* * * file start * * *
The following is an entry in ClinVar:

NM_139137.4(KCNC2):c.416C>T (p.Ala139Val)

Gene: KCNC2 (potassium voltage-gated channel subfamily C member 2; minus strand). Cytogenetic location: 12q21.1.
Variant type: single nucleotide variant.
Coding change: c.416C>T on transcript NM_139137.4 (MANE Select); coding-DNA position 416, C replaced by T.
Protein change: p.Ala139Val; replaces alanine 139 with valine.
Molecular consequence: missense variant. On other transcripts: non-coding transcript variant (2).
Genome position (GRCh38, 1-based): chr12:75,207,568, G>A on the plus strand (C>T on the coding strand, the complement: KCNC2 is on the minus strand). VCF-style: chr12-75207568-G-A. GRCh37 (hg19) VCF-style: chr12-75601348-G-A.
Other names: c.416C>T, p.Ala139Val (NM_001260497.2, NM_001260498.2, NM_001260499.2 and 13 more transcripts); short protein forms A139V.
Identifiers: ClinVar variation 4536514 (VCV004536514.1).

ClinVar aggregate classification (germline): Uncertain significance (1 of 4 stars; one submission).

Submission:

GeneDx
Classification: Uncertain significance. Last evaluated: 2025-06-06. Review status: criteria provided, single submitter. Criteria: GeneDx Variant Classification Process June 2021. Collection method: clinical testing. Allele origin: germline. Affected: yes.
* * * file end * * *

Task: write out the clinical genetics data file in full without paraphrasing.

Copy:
The following is an entry in ClinVar:

NM_139137.4(KCNC2):c.416C>T (p.Ala139Val)

Gene: KCNC2 (potassium voltage-gated channel subfamily C member 2; minus strand). Cytogenetic location: 12q21.1.
Variant type: single nucleotide variant.
Coding change: c.416C>T on transcript NM_139137.4 (MANE Select); coding-DNA position 416, C replaced by T.
Protein change: p.Ala139Val; replaces alanine 139 with valine.
Molecular consequence: missense variant. On other transcripts: non-coding transcript variant (2).
Genome position (GRCh38, 1-based): chr12:75,207,568, G>A on the plus strand (C>T on the coding strand, the complement: KCNC2 is on the minus strand). VCF-style: chr12-75207568-G-A. GRCh37 (hg19) VCF-style: chr12-75601348-G-A.
Other names: c.416C>T, p.Ala139Val (NM_001260497.2, NM_001260498.2, NM_001260499.2 and 13 more transcripts); short protein forms A139V.
Identifiers: ClinVar variation 4536514 (VCV004536514.1).

ClinVar aggregate classification (germline): Uncertain significance (1 of 4 stars; one submission).

Submission:

GeneDx
Classification: Uncertain significance. Last evaluated: 2025-06-06. Review status: criteria provided, single submitter. Criteria: GeneDx Variant Classification Process June 2021. Collection method: clinical testing. Allele origin: germline. Affected: yes.